*Comfrey is great to plant under fruit trees as it does not compete with the trees roots, but competes with other plants that would; it also draws pollinators.

*Cuttings of comfrey are excellent for kickstarting your compost.

*It can also be used for animal fodder.

As far as the issue of spreading, it seems the worst danger comes from cutting the roots, so no tilling for me. On the whole, I have the space and it’s earning its keep, so the comfrey is staying.





My patience pays off

Several years ago I fell in love with Blue False Indigo (Baptisia australis) when I read a magazine article about it. It was just the sort of sunny-plot, mid-height perennial I was looking for. When I redesigned my front garden four years ago, I put some in.

And waited.

Every year I watched it, to see if it would bloom. The foliage is similar to its cousin peas, and many times I was fooled into thinking the folding out leaves were flowers emerging.

But no, it has remained a non-descript bushy greenness though each growing season. One of my kids almost pulled it up, thinking it was an overgrown alfalfa.

I was beginning to think I had dreamt the images I had in my mind of what this plant was to become. I was this close to giving up on it, but thought I would email an expert at the Calgary Horticultural Society first. After all, maybe I was unknowingly undermining its success somehow:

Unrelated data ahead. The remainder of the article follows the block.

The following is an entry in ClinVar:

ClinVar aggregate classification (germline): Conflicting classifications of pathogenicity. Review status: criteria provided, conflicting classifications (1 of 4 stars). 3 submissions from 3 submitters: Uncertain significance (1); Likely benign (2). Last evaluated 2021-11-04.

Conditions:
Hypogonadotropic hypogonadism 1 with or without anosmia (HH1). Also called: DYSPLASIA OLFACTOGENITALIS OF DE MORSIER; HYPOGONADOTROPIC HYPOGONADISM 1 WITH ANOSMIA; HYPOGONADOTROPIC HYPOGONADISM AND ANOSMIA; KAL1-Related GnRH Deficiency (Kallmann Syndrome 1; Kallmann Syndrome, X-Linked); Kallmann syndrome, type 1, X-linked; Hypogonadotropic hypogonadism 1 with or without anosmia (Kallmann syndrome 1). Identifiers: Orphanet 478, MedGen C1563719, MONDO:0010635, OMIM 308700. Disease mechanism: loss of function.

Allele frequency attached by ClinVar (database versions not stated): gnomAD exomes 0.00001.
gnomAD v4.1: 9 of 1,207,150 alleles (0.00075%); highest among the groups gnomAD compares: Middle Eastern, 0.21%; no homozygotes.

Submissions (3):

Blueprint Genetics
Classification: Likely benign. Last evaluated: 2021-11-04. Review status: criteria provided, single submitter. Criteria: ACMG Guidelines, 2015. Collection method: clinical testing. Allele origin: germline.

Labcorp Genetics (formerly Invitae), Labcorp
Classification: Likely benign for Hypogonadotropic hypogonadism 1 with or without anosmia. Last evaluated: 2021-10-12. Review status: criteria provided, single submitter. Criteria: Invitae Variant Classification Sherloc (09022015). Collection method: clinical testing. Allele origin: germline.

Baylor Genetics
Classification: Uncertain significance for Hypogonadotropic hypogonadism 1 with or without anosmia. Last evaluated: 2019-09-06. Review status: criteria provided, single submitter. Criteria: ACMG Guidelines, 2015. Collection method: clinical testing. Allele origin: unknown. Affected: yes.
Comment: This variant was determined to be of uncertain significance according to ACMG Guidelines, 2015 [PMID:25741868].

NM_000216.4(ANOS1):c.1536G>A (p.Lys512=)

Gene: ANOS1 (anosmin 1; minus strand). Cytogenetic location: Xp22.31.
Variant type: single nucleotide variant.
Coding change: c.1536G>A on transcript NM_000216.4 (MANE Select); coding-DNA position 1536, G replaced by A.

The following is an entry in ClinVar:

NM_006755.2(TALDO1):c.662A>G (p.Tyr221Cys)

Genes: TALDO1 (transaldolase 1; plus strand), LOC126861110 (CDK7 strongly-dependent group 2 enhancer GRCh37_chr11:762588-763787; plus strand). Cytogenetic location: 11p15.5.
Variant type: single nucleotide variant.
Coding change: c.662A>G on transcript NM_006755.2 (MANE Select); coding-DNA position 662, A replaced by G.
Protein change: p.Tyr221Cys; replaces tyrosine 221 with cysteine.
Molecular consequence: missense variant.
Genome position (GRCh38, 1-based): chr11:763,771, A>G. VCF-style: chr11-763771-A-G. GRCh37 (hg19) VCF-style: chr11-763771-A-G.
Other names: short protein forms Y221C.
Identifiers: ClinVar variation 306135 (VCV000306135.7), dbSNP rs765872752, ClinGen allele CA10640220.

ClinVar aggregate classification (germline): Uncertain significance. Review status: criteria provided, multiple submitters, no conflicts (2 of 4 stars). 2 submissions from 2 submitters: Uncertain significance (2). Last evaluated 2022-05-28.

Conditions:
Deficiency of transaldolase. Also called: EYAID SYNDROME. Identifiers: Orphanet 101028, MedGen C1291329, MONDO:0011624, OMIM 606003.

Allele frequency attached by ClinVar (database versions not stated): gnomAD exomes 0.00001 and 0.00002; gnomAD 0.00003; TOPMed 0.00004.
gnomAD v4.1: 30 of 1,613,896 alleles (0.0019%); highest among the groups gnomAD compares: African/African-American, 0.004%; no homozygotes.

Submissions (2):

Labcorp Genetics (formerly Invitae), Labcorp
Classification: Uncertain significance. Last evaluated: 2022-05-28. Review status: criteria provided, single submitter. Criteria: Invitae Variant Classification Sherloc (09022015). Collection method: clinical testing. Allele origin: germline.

I bought a couple of False Indigo (Baptisia Australis) four years ago.
Every year they come up nicely, seem happy and vigorous, but they have yet
to flower, and don’t seem to be gaining any size. Looking over the plant
tag I saved, it indicates a height of 3-4 feet and mine have never been
more than 18 inches-2 ft tall. They are in full sun (some late afternoon
shade), and well protected from wind.
I have never fertilized them, but spread sheep manure and home compost
twice a year.
Any ideas for improving their performance?
April Demes


I got this lovely reply this morning:

Hi, April,Thank you for your question!

Baptisia australis is extremely slow growing. It makes up for this by the
fact that it can live several decades if undisturbed.  (It has a long tap
root that makes transplanting and division difficult to do without harming
the plant).  It rarely blooms until 2 or 3 years after planting, and it
doesn’t typically reach its mature height until it is at least 3 years
old.  It sounds as if you’re doing all the right cultural things and that
you’ve planted it in the perfect spot.  If it is happy and healthy there,
then just wait it out – I’m sure you’ll be rewarded soon!  They are
definitely beautiful plants!

I hope this helps!  Happy gardening!

Editorial Team, Calgary Gardening
Calgary, Alberta
Calgary Horticultural Society - www.calhort.org
Find my blog Flowery Prose at www.floweryprose.com


The irony is, I went to check on my Baptisia just this morning, and look what I found:

See those little guys, almost looking like stalks of grain? Never seen those before. I think we’re in for some flowers this year!